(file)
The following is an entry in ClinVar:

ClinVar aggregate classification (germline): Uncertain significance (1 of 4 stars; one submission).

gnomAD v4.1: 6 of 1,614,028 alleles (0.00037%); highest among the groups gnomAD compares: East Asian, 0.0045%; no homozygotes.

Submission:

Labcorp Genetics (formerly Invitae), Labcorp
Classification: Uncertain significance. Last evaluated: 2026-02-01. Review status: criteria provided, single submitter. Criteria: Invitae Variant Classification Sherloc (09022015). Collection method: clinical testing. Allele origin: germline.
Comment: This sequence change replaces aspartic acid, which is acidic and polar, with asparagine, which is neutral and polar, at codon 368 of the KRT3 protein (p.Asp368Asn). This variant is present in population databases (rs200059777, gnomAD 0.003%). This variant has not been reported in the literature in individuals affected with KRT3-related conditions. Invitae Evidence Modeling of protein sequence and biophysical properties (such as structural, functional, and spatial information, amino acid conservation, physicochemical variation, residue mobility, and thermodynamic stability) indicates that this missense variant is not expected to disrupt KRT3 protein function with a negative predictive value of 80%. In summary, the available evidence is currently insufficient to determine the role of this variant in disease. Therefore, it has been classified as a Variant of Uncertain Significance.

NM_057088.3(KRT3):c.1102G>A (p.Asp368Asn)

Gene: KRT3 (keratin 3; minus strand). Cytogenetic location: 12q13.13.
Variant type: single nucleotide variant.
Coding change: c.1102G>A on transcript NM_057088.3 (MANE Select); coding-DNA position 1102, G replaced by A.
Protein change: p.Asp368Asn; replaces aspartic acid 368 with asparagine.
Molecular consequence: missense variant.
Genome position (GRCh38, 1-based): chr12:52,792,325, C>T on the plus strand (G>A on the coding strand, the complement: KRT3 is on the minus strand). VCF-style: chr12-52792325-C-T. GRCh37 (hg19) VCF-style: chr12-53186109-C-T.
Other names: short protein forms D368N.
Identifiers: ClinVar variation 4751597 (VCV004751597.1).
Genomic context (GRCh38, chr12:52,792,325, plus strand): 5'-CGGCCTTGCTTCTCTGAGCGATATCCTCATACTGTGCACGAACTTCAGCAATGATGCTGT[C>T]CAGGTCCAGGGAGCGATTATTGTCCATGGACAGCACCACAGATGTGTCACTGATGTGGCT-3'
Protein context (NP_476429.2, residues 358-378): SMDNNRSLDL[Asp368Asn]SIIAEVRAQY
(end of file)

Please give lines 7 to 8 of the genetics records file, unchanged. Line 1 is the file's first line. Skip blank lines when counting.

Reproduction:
Comment: This sequence change replaces aspartic acid, which is acidic and polar, with asparagine, which is neutral and polar, at codon 368 of the KRT3 protein (p.Asp368Asn). This variant is present in population databases (rs200059777, gnomAD 0.003%). This variant has not been reported in the literature in individuals affected with KRT3-related conditions. Invitae Evidence Modeling of protein sequence and biophysical properties (such as structural, functional, and spatial information, amino acid conservation, physicochemical variation, residue mobility, and thermodynamic stability) indicates that this missense variant is not expected to disrupt KRT3 protein function with a negative predictive value of 80%. In summary, the available evidence is currently insufficient to determine the role of this variant in disease. Therefore, it has been classified as a Variant of Uncertain Significance.

NM_057088.3(KRT3):c.1102G>A (p.Asp368Asn)